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var mychars = 'abcdefghijklmnopqrstuvwxyz';
for (i = 0; i < mychars.length; i++) {
  alert(i.toString() + " - " + mychars.substring(i, 1));

first of all why does substring(1, 1) not return anything? why does everything after that print more than one character?

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up vote 3 down vote accepted

The javascript substring method takes two parameters: from and to both indexss. From your code sample it appears you're acting as if it takes (from, length). Try changing your code to the following

alert(i.toString() + " - " + mychars.substring(i, i + 1));
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that worked thanks! guess im just used to c# – Rush Frisby Mar 2 '11 at 1:01
But according to many sources, the second parameter in JavaScript is length. For some reason, your answer is what works for me as well. Do you know why?… – molerat Apr 13 at 16:51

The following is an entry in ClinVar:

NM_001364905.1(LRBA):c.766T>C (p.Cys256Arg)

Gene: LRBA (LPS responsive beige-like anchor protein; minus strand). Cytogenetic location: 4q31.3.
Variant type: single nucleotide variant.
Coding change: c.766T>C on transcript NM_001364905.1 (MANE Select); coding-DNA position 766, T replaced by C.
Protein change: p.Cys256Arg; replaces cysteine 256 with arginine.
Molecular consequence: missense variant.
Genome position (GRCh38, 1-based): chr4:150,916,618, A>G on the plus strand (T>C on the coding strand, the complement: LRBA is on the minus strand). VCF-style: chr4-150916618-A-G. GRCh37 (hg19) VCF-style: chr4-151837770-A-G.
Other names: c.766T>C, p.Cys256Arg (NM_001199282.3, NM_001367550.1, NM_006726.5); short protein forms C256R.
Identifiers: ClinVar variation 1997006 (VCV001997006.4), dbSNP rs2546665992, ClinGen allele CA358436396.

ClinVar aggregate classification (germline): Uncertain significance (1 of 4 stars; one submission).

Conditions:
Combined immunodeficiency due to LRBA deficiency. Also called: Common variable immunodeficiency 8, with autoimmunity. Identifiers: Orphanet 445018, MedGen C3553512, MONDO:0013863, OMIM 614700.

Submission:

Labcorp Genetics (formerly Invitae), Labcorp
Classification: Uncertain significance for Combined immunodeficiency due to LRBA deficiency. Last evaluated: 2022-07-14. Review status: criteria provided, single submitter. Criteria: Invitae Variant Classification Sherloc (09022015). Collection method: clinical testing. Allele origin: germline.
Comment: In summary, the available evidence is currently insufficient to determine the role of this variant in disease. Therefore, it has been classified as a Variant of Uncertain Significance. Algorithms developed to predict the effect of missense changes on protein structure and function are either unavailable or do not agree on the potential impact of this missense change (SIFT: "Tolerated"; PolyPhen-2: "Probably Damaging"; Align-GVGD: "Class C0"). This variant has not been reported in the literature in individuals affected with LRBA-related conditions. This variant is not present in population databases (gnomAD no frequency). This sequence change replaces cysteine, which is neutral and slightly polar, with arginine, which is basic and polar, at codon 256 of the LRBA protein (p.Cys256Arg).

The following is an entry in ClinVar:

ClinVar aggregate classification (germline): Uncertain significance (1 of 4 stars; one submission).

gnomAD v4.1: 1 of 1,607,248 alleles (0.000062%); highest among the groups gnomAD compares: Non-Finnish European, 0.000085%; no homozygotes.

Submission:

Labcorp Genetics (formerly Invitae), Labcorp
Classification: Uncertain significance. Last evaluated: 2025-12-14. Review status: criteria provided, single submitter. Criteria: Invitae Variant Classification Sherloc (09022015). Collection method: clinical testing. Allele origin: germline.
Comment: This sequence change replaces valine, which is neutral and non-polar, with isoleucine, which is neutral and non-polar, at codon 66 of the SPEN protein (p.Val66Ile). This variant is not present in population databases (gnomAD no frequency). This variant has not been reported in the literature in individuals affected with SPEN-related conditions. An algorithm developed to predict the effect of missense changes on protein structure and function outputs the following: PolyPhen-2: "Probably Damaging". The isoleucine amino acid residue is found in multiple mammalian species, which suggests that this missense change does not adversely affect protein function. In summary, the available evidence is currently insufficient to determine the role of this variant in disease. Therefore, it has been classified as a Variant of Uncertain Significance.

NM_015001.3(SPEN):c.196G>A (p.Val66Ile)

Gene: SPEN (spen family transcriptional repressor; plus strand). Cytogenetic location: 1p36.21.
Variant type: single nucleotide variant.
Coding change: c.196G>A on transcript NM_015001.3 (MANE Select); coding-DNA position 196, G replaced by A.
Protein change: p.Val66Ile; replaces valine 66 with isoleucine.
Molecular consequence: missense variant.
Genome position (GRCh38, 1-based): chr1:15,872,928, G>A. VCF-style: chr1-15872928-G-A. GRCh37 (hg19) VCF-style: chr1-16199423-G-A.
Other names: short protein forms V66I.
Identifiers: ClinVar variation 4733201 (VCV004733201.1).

@JaredPar and @Tim Cooper already had explained you what happened. I'd like just to notice that you should use String.substr() method which accept from and length arguments.

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It's all in the weird workings of "substring()".

When "i" is 1, then you're asking for all characters from position 1 through position 1 - 1, which is no characters at all.

From the Mozilla docs:

If indexA is larger than indexB, then the effect of substring is as if the two arguments were swapped; for example, str.substring(1, 0) == str.substring(0, 1).

Thus for "i" bigger than 1, you get the effect of "substring(1, i)" instead of "substring(i, 1)". Surprise!

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Some documentation on the substring function can be found here.

The relevant portion:

This method extracts the characters in a string between "from" and "to", not including "to" itself.

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Wow, I just figured it out.

The second parameter is not the count of characters that it's going to get, but the index of the character.

So (0,1) is from nothing to 'a', 1,1 is from 'b' to 'b', meaning empty space, (2,1) goes from 'c' to 'b' and so forth.

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